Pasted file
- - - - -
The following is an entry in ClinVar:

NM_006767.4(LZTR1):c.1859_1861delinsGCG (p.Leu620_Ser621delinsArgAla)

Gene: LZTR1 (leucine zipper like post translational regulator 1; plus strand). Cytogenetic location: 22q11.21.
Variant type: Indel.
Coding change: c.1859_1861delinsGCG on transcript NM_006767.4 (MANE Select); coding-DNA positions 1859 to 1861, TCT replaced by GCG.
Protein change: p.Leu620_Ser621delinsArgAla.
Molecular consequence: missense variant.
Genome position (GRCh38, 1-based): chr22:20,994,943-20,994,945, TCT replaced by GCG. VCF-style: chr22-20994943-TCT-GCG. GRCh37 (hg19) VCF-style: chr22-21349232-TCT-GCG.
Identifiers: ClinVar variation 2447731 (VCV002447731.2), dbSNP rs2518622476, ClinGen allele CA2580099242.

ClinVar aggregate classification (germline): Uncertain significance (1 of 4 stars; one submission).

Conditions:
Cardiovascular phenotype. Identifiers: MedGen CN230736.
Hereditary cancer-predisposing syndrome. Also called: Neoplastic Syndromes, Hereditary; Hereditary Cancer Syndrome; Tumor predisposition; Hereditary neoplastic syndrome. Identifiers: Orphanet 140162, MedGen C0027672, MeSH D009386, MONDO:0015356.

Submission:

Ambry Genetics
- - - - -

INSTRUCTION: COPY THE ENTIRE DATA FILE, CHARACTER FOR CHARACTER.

The following is an entry in ClinVar:

NM_006767.4(LZTR1):c.1859_1861delinsGCG (p.Leu620_Ser621delinsArgAla)

Gene: LZTR1 (leucine zipper like post translational regulator 1; plus strand). Cytogenetic location: 22q11.21.
Variant type: Indel.
Coding change: c.1859_1861delinsGCG on transcript NM_006767.4 (MANE Select); coding-DNA positions 1859 to 1861, TCT replaced by GCG.
Protein change: p.Leu620_Ser621delinsArgAla.
Molecular consequence: missense variant.
Genome position (GRCh38, 1-based): chr22:20,994,943-20,994,945, TCT replaced by GCG. VCF-style: chr22-20994943-TCT-GCG. GRCh37 (hg19) VCF-style: chr22-21349232-TCT-GCG.
Identifiers: ClinVar variation 2447731 (VCV002447731.2), dbSNP rs2518622476, ClinGen allele CA2580099242.

ClinVar aggregate classification (germline): Uncertain significance (1 of 4 stars; one submission).

Conditions:
Cardiovascular phenotype. Identifiers: MedGen CN230736.
Hereditary cancer-predisposing syndrome. Also called: Neoplastic Syndromes, Hereditary; Hereditary Cancer Syndrome; Tumor predisposition; Hereditary neoplastic syndrome. Identifiers: Orphanet 140162, MedGen C0027672, MeSH D009386, MONDO:0015356.

Submission:

Ambry Genetics